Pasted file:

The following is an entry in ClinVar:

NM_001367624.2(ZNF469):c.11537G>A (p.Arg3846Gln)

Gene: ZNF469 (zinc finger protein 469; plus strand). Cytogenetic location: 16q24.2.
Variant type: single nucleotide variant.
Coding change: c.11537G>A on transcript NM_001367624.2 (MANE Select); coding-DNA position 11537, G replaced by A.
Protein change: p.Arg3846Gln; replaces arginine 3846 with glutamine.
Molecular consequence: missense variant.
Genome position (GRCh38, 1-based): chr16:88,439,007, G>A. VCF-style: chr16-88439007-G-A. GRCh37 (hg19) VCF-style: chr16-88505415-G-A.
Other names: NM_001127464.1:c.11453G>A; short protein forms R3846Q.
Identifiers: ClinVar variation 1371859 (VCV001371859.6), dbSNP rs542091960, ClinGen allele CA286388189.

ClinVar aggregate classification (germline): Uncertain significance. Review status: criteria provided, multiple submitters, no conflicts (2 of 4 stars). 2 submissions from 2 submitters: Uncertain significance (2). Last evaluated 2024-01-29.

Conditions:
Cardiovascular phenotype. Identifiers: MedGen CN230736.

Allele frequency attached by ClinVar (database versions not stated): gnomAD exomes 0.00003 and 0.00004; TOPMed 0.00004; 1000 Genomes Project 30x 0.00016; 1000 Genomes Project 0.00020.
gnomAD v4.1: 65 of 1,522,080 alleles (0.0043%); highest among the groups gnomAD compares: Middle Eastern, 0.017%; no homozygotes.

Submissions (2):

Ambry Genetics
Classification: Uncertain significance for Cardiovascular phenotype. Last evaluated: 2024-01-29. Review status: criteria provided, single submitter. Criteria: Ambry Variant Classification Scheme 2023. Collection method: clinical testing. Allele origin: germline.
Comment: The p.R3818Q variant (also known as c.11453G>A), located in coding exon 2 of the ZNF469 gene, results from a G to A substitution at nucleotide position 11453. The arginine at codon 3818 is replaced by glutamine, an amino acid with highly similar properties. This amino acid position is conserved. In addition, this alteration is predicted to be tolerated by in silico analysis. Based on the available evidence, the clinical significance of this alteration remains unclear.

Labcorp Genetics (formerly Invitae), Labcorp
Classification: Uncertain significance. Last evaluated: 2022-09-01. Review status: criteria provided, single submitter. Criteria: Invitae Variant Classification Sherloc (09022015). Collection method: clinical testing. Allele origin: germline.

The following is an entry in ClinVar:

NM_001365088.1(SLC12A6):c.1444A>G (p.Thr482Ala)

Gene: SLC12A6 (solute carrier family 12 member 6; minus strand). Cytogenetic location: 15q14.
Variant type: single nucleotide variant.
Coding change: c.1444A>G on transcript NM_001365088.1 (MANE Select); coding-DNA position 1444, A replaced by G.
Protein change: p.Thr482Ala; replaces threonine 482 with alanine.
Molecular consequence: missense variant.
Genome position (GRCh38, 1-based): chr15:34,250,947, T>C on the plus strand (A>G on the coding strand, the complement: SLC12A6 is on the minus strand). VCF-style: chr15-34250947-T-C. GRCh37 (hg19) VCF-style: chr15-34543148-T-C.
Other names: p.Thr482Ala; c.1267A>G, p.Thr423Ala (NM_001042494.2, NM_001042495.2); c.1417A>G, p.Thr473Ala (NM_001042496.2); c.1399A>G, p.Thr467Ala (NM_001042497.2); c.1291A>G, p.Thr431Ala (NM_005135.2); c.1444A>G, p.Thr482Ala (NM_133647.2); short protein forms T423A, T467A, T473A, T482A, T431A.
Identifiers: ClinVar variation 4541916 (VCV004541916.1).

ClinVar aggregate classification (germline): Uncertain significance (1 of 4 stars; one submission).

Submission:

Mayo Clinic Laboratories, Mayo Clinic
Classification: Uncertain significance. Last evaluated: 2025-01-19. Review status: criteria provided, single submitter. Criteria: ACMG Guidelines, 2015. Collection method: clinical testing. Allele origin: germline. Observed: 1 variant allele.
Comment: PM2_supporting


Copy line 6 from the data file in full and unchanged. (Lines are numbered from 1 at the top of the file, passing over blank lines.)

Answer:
Protein change: p.Arg3846Gln; replaces arginine 3846 with glutamine.